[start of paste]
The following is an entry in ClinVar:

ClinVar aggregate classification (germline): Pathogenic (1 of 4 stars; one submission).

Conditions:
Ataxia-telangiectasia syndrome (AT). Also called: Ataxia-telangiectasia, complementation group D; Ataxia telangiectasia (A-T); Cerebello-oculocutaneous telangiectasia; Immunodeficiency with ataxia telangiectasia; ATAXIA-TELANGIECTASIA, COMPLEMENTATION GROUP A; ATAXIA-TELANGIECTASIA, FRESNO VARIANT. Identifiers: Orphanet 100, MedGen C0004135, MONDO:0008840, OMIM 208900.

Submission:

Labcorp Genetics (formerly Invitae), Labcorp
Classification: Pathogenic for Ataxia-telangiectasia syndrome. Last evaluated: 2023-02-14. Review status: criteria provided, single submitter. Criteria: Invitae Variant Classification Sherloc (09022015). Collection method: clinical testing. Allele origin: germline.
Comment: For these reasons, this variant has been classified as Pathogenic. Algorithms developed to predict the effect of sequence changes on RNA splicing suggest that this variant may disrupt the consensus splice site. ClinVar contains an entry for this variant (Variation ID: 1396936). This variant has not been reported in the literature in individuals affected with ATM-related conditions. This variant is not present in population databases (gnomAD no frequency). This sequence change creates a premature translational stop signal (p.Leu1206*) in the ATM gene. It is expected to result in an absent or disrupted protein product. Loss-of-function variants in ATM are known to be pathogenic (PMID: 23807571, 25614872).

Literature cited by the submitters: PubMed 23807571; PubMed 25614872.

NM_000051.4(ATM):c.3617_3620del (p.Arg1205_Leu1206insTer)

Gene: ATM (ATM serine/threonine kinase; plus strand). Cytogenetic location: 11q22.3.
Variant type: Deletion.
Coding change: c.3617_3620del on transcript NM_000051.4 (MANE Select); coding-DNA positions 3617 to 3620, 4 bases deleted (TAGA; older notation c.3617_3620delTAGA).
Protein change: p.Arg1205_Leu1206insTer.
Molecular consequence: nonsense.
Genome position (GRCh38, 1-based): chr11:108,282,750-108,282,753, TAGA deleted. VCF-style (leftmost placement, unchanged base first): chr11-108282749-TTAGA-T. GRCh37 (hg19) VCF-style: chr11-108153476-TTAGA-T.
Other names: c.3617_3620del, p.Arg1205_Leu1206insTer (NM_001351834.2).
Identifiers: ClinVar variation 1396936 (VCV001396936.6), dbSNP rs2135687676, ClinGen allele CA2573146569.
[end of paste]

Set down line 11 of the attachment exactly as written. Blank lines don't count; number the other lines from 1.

Gene: ATM (ATM serine/threonine kinase; plus strand). Cytogenetic location: 11q22.3.